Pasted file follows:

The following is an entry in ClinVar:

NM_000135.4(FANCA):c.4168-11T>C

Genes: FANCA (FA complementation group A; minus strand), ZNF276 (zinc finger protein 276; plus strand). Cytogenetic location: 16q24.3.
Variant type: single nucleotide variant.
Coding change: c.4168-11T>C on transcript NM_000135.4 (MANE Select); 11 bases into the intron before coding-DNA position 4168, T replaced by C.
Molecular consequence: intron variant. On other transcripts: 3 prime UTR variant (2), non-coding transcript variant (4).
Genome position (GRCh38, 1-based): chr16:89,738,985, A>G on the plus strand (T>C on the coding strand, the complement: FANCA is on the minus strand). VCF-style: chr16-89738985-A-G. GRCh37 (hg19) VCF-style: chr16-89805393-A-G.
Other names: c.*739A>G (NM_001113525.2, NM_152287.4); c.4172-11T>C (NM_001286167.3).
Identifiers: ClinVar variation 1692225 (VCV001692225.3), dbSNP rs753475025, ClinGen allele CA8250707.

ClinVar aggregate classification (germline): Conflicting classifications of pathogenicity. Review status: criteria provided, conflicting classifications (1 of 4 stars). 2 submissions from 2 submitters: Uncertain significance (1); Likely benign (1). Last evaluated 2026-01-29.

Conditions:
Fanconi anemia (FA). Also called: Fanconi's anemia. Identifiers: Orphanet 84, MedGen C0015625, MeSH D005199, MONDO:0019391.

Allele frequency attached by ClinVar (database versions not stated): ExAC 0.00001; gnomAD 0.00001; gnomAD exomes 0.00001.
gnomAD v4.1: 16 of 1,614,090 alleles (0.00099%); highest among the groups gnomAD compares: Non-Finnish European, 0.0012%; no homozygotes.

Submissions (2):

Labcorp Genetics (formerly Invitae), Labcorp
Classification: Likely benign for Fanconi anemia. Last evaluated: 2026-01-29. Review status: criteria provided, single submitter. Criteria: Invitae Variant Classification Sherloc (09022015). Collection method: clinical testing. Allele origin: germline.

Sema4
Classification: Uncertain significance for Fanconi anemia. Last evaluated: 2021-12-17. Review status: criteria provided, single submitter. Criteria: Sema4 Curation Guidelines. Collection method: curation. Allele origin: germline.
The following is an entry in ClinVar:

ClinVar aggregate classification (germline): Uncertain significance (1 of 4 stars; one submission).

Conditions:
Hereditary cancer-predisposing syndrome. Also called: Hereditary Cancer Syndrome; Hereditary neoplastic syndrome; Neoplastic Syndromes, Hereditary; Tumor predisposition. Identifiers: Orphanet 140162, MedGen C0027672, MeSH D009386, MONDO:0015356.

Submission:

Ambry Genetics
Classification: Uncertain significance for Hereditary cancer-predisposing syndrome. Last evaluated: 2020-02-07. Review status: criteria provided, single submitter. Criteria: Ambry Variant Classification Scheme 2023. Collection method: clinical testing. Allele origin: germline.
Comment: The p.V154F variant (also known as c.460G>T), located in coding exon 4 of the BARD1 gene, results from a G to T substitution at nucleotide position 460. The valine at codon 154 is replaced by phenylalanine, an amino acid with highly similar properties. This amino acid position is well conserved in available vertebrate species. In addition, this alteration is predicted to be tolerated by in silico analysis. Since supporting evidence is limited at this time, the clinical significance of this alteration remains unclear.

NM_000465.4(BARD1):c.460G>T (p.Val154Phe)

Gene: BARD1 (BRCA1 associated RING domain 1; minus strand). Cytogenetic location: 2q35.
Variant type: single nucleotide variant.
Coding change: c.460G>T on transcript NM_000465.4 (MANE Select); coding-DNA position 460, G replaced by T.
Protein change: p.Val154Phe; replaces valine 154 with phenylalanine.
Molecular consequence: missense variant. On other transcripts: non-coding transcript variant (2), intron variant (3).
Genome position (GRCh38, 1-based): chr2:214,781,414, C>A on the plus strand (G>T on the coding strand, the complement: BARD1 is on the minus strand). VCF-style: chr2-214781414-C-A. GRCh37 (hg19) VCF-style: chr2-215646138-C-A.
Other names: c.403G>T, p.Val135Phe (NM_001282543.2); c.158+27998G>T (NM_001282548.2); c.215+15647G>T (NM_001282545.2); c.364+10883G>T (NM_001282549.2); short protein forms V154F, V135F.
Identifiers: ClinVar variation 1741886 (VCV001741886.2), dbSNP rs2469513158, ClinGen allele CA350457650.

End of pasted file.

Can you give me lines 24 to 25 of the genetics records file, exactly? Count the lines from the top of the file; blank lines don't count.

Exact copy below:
Submission:

Ambry Genetics